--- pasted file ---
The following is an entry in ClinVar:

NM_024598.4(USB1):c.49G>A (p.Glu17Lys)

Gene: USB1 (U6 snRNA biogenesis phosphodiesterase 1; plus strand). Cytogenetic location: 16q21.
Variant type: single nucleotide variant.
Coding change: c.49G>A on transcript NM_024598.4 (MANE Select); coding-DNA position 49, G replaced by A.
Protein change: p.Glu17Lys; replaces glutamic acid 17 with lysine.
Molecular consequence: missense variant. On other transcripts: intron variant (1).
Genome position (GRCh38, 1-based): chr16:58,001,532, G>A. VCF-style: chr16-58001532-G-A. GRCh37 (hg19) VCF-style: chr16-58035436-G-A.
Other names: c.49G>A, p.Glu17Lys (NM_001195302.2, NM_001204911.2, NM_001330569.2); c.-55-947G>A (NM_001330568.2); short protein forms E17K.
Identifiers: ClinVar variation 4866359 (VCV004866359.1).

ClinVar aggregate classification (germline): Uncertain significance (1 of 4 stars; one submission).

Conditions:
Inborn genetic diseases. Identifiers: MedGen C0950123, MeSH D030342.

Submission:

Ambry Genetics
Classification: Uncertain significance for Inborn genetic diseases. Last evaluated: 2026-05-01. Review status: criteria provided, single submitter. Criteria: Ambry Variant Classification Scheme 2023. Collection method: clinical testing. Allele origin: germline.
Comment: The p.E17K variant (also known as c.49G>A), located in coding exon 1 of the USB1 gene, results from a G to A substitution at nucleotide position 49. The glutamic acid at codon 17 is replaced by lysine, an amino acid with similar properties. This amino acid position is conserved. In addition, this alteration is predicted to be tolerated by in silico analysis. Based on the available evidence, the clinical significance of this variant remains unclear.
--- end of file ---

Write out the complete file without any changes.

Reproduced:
The following is an entry in ClinVar:

NM_024598.4(USB1):c.49G>A (p.Glu17Lys)

Gene: USB1 (U6 snRNA biogenesis phosphodiesterase 1; plus strand). Cytogenetic location: 16q21.
Variant type: single nucleotide variant.
Coding change: c.49G>A on transcript NM_024598.4 (MANE Select); coding-DNA position 49, G replaced by A.
Protein change: p.Glu17Lys; replaces glutamic acid 17 with lysine.
Molecular consequence: missense variant. On other transcripts: intron variant (1).
Genome position (GRCh38, 1-based): chr16:58,001,532, G>A. VCF-style: chr16-58001532-G-A. GRCh37 (hg19) VCF-style: chr16-58035436-G-A.
Other names: c.49G>A, p.Glu17Lys (NM_001195302.2, NM_001204911.2, NM_001330569.2); c.-55-947G>A (NM_001330568.2); short protein forms E17K.
Identifiers: ClinVar variation 4866359 (VCV004866359.1).

ClinVar aggregate classification (germline): Uncertain significance (1 of 4 stars; one submission).

Conditions:
Inborn genetic diseases. Identifiers: MedGen C0950123, MeSH D030342.

Submission:

Ambry Genetics
Classification: Uncertain significance for Inborn genetic diseases. Last evaluated: 2026-05-01. Review status: criteria provided, single submitter. Criteria: Ambry Variant Classification Scheme 2023. Collection method: clinical testing. Allele origin: germline.
Comment: The p.E17K variant (also known as c.49G>A), located in coding exon 1 of the USB1 gene, results from a G to A substitution at nucleotide position 49. The glutamic acid at codon 17 is replaced by lysine, an amino acid with similar properties. This amino acid position is conserved. In addition, this alteration is predicted to be tolerated by in silico analysis. Based on the available evidence, the clinical significance of this variant remains unclear.